The Conversation published my listacle “Nine reasons you should care about NSA’s PRISM surveillance”, in which I look at the arguments against the pervasive and pernicious myth that we have “nothing to hide.” “Nothing to hide” is an absolutist gloss that puts the focus on the individual rather than on the real problem of a society-wide loss of data control at many levels. While I am certainly not the first to have explored the topic, and what I have written is done standing on the shoulders of giants such as Bruce Schneir, my nine reasons for why we must care, regardless of our innocent intentions, are detailed in the article:
Presumption of guilt
The loss of personal data control
Transferring power to security organisations
Changing definitions of issues of concern
Personal abuse of power
Big data and the problem of patterns
And, as was pointed out on Twtter, there are certainly more reasons:
The EJC version includes embedded video of three examples. Please email me for access to that version. Alternatively, URLs are provided in the pre-publication document above.
Video calling is now a realistic option for couples in distance relationships. This paper explores whether audio/video distortions block intimate relational talk. From a naturalistic two-month trial of couples trying video calling to maintain their distance relationships, it is found that couples can opportunistically use audio/video distortions as a relational resource rather than simply treating them as a blocking or outside of relational talk. First, technological mediation can be treated as relevant to disambiguating whether the repair involves simple content repetition or a more complex relational issue. Second, distortions can be treated as resources for relational parody and teasing. It is argued that the opportunistic use of distortions as a relational resource extends Hutchby’s (2001b) notion of technologized interaction, in which technology frames but does not determine social action. Rather than proposing yet another model of communication that includes more detail about noise as deviance that must be remedied, or taking an undifferentiated approach to distortion as “trouble,” the technologized interaction approach broadens our conceptions of online relationships as involving the use of technological features to a more holistic sense of technological mediation being part and parcel of maintaining online relationships
If your university does not subscribe to EJC/REC please email myself or article authors for article copies (and ask your library to subscribe!).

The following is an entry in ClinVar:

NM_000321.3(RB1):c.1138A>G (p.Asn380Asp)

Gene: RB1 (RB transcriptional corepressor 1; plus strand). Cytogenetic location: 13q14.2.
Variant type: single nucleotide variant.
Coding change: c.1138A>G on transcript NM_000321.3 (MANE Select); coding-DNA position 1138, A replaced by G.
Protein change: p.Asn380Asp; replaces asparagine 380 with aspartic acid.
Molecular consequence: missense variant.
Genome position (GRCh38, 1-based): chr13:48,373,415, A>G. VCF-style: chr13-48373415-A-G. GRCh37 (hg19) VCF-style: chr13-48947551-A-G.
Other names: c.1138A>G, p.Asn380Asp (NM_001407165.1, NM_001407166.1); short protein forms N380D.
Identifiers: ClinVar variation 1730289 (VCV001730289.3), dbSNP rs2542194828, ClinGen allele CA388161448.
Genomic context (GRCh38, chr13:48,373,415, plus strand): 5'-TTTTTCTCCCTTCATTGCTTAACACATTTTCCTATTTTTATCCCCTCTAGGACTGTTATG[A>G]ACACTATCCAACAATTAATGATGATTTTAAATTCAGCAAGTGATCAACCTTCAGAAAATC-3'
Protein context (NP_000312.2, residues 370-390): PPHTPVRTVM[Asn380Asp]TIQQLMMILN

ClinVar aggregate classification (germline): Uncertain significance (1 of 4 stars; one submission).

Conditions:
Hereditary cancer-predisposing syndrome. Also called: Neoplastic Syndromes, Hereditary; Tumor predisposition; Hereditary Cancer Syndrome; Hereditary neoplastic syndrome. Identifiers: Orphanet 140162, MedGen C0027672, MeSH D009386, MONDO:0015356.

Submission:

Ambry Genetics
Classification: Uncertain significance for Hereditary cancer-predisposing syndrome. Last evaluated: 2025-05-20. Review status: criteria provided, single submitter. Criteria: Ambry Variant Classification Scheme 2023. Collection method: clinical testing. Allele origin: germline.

The issue features a keynote article by veteran media space researcher Professor Steven Harrison (Virginia Tech), a book review of the mixed French/English videoconferencing research book Décrire la conversation en ligne: Le face-à-face distanciel, and six research articles (including one of mine).
Parallel Universes of Teleconferencing by Steve Harrison
My Life with Always-On Video by Carman Neustaedter
Video Calling in Long-Distance Relationships: The Opportunistic Use of Audio/Video Distortions as a Relational Resource by Sean Rintel
Like What You See? The Effect of Video-Mediated Gazing on Information Recall and Impression Formation by Chris Fullwood & Neil Morris
Courtroom Interaction as a Multimedia Event: The Work of Producing Relevant Videoconference Frames in French Pre-Trial Hearings by Christian Licoppe, Maud Verdier, & Laurence Dumoulin
Videoconferencing: A Technology with Promises and Challenges – Case Study with IVC in an Undergraduate Course by B. A. Olaniran
Videoconferencing for First Nations Community-Controlled Education, Health and Development by Susan O’Donnell, Lyle Johnson, Tina Kakepetum-Schultz, Kevin Burton, Tim Whiteduck, Raymond Mason, Brian Beaton, Rob McMahon, & Kerri Gibson
Review of Décrire la conversation en ligne: Le face-à-face distanciel, edited by Christine Develotte, Richard Kern, and Marie-Noëlle Lamy, Lyon: ENS Editions, 2011, 215 pp. by Juliana de Nooy
One of the highlights of GSummit 2013 in San Francisco was the cityHUNT scavenger hunt on April 16. Teams were given a couple of pages of instructions, cameras, and two hours to run all over SF finding things, convincing strangers to help, and generally causing genial mayhem. Our team Satha Kotiya (Scavenging Tiger [Sri Lankan]) blitzed the event, earning 980 points, with awesome teamwork.
Team Satha Kotiya (Scavenging Tiger in Sri Lankan)